Honorable Pete Gallego, Chair, House Committee on Criminal Jurisprudence
John S O'Brien, Director, Legislative Budget Board
HB1122 by Weber (Relating to the trafficking of persons.), As Introduced
The bill would amend various sections of the Penal Code, Code of Criminal Procedure, Government Code, Family Code, Tax Code, and Civil Practices and Remedies Code as they relate to the prosecution, punishment, certain criminal consequences, and civil consequences of offenses involving or related to the trafficking of persons. The provisions of the bill that create new punishment or enhance existing punishment for criminal offenses are the subject of this analysis. Under the provisions of the bill compelling prostitution of a child would be punishable as a first degree felony and be added to the list of 3g offenses. At present compelling prostitution of a child is punishable as a second degree felony. Under the provisions of the bill, human trafficking offenses would be added to the list of offenses for which a life sentence is automatic upon subsequent conviction. The bill would also allow sentences for human trafficking offenses, at the discretion of a judge, to be served consecutively and make an offender charged with human trafficking ineligible for mandatory supervision, parole supervision, or intensive supervision parole. Sex trafficking, under the provisions of the bill, would be added to the list of offenses for which sex offender registration is required.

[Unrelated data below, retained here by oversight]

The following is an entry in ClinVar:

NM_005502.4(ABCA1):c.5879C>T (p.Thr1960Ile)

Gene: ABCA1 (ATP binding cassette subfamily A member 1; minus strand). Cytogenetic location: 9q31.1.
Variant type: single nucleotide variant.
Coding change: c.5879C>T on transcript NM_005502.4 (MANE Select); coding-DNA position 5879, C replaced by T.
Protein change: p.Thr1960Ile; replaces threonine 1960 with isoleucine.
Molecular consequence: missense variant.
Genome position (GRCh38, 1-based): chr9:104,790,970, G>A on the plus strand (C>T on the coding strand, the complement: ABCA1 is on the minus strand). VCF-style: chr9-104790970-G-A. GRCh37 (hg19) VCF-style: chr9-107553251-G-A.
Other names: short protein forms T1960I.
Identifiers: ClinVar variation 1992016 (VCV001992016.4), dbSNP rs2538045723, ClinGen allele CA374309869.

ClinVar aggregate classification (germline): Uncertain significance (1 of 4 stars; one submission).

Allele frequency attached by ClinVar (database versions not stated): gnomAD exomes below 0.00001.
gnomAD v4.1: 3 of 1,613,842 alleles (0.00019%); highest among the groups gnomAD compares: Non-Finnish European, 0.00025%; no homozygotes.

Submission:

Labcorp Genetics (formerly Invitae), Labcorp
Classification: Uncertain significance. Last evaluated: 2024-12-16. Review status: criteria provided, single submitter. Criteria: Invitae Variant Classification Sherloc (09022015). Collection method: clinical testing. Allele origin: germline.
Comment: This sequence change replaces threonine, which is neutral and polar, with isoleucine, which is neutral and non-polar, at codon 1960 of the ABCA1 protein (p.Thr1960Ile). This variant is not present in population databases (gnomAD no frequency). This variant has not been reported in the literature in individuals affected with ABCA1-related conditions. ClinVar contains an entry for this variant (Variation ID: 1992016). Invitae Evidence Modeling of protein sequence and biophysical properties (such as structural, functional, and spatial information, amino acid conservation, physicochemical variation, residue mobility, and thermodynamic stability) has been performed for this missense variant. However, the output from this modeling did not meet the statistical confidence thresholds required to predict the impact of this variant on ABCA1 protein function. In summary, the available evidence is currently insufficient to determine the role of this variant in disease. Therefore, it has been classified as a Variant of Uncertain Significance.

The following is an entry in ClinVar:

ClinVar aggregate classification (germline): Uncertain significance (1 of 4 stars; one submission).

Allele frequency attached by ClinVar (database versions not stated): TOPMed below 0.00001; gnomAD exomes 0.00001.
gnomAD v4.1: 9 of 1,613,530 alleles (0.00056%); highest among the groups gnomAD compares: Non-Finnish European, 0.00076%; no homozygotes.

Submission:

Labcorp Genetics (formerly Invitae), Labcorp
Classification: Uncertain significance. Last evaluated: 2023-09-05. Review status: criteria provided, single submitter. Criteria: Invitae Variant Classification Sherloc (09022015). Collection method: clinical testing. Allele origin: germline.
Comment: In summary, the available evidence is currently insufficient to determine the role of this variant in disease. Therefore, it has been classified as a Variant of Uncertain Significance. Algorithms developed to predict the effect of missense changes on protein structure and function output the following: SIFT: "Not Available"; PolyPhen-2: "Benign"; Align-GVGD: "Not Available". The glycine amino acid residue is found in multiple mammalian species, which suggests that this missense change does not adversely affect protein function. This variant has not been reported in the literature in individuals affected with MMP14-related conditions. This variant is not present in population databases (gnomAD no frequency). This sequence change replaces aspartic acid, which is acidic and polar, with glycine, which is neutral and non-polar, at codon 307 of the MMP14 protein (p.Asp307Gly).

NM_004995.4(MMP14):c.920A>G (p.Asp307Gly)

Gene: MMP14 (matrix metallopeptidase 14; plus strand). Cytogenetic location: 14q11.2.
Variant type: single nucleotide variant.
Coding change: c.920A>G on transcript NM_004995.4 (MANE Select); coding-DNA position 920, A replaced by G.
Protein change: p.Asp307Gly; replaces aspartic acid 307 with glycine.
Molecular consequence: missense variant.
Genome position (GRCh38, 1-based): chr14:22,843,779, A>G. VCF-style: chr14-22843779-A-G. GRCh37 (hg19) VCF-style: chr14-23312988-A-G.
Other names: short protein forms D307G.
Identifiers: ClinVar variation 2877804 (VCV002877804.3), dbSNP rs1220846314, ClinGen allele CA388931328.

A felony of the second degree is punishable by confinement in prison for a term from 2 to 20 years and, in addition to confinement, an optional fine not to exceed $10,000. A felony of the first degree is punishable by confinement in prison for life or a term from 5 to 99 years and, in addition to confinement, an optional fine not to exceed $10,000.
In fiscal year 2010, less than ten persons were arrested, admitted to prison, or placed on felony community supervision for offenses involving or related to the trafficking of persons. Expanding the list of offenses for which a penalty is applied or increasing the penalty for any criminal offense is expected to result in increased demands upon the correctional resources of counties or of the State due to longer terms of probation, or, longer terms of confinement in county jails or prison. Although the number of times in which a trafficking of persons offense involved children is unknown, for this analysis, it is assumed the number of offenders convicted under the provisions of the bill would not result in a significant impact on the programs and workload of State corrections agencies or on the demand for resources and services of those agencies.
JOB, GG, LM, ADM